One of the biggest and most exciting trends in technology is that of “convergence” – or how different technologies will combined with one another to create entirely new devices. These devices, in turn, will go on to change human behavior in unique and unexpected ways.
Convergence, as a trend, is nothing new. The printing press did not materialize out of thin air. First, paper, and then ink, and ultimately moveable type had to be created before Gutenberg could create his historic device. The radio, television, computer and Internet are also the result of a convergence of various technologies.
To this end, I recently came across three articles on three different technologies which, when they converge, could change everything from how we educate and entertain ourselves to how key aspects of our economy operate.
The first is virtual reality technology. This insightful article from TechCrunch discusses the new “RealityV experience” developed by Intelligence Gaming. It is part virtual reality and part video and it is now being used by the Army to help soldiers train for real-world situations – such as dealing with a hostile crowd in a foreign country.
The video below provides an excellent overview of the technology:
In one of those wonderful historical anomalies, February 12, 2009 was the 200th anniversary of the birth of both Abraham Lincoln and Charles Darwin.
Lincoln is recognized as one of the greatest American presidents for helping end slavery. Darwin, of course, is the father of evolutionary biology.
It might appear these two historical giants have little else in common except the same birthday, but Darwin’s theory of evolution will soon call forth a new political debate which could, if not peacefully resolved, rip this country apart as surely as slavery did.
In the not too distant future cancer will be eradicated, clean
and powerful new forms of energy will be the norm and people all
across the globe will have access to clean drinking water. While to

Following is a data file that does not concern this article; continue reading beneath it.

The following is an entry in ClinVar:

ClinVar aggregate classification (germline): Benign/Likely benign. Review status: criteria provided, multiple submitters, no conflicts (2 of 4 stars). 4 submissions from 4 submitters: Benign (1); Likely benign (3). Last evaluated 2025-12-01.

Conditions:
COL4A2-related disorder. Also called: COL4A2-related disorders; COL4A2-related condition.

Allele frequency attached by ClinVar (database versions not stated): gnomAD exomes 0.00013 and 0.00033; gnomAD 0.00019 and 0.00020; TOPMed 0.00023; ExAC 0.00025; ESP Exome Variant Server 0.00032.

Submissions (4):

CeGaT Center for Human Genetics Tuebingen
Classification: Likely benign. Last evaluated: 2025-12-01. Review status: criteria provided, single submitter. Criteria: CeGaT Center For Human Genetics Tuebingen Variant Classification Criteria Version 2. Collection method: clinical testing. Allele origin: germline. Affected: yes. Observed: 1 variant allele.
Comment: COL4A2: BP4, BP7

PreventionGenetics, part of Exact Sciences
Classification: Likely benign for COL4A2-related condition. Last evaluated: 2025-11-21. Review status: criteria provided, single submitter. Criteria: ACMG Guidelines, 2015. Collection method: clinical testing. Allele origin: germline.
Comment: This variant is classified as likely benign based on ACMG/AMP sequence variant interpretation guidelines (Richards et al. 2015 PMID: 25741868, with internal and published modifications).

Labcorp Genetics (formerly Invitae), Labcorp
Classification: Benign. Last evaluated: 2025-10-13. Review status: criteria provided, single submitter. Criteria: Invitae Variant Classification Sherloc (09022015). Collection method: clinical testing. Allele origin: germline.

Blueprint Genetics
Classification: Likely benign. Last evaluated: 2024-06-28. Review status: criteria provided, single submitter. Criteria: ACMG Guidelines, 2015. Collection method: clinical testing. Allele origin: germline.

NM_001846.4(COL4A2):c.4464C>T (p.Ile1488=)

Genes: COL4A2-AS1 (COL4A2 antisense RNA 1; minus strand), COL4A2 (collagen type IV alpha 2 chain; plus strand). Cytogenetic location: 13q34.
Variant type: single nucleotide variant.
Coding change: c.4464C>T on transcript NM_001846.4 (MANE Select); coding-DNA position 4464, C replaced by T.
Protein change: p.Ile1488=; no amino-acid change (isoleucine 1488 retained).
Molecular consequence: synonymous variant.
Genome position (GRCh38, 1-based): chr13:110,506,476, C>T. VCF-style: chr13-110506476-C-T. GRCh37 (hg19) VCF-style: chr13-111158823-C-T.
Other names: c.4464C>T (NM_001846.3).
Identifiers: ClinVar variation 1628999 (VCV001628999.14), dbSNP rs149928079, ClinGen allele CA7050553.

some such predictions may sound like narrative straight out of a
utopian sci-fi novel, according to best-selling author and futurist
Uldrich those are realistic possibilities in a world driven by
A global futurist, speaker and proprietor of well respected
consulting firm Nanoveritas, Uldrich advises a
variety of businesses on nanotechnology
developments and, more broadly, how to keep ahead of the curve of a variety of
rapidly advancing technologies. On July 10, 2008, I had the
opportunity to interview Mr. Uldrich and discuss a host of
interesting issues including robots in hospitals, solar panels
mixed into wallpaper and paint, and the potential for low-cost
solar cells to uplift underdeveloped regions around the world. In
the days that followed, Mr. Uldrich announced his bid for the U.S.
Senate which, if successful, would make him the first professional
futurist to hold national office.
Here’s the full text of the audio interview with the man who
could become the next U.S. Senator from the great State of
Minnesota, chock full of wisdom and also some great advice for both
students and lay persons looking to get a leg up on the future:
M: What do you do and how is that related to the
JU: I am a writer and a public speaker and all of my books focus
on the future. Really since my first book on nanotech 5 years ago,